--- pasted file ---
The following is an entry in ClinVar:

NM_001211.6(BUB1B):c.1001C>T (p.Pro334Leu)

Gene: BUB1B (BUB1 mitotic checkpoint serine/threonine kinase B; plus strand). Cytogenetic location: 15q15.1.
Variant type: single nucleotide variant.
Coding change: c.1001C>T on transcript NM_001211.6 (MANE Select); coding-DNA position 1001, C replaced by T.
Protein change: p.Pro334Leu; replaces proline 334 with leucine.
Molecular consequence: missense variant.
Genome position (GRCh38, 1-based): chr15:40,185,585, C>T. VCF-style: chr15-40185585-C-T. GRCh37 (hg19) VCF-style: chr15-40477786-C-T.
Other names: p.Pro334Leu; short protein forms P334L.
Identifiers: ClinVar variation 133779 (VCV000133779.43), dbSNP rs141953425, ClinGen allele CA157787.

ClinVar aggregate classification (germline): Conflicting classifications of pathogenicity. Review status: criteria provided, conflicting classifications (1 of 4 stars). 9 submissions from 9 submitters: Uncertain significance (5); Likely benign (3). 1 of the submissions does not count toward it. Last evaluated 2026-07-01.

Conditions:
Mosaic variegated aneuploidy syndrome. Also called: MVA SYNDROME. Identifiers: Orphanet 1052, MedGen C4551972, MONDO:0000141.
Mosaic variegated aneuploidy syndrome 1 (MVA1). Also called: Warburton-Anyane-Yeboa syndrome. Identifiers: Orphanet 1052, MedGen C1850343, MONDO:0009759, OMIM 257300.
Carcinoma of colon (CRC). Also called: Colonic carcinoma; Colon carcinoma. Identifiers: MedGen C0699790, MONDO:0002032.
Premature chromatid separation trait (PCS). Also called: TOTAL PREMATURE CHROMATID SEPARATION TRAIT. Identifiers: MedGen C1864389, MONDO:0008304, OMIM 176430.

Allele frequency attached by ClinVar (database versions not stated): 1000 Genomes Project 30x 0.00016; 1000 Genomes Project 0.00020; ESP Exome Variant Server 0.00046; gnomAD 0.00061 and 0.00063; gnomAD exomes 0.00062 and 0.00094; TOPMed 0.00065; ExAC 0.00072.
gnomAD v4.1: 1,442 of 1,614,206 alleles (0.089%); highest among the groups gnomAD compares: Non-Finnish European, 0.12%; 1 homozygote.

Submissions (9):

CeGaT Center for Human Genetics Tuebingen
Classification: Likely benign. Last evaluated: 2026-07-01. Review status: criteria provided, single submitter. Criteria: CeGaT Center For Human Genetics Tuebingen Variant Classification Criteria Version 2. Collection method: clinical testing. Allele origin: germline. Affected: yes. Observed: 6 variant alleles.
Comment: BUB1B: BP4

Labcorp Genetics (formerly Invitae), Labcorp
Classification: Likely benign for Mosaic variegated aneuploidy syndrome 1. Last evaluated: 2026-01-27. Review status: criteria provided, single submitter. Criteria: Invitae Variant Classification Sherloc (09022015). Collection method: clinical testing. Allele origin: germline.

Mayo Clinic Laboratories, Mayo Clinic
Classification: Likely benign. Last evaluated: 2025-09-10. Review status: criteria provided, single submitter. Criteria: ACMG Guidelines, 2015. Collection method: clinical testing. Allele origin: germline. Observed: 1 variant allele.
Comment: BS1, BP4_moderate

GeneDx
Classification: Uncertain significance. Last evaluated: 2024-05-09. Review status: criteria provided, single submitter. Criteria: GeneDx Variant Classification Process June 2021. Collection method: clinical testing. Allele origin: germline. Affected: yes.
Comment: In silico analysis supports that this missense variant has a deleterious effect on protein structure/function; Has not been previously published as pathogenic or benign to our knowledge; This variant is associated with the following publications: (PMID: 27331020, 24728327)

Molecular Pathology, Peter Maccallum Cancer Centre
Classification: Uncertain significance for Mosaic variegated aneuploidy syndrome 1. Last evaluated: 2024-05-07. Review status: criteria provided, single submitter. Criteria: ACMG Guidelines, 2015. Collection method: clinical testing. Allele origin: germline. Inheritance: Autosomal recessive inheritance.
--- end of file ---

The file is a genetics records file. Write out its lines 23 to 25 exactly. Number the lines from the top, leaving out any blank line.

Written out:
Labcorp Genetics (formerly Invitae), Labcorp
Classification: Likely benign for Mosaic variegated aneuploidy syndrome 1. Last evaluated: 2026-01-27. Review status: criteria provided, single submitter. Criteria: Invitae Variant Classification Sherloc (09022015). Collection method: clinical testing. Allele origin: germline.

Mayo Clinic Laboratories, Mayo Clinic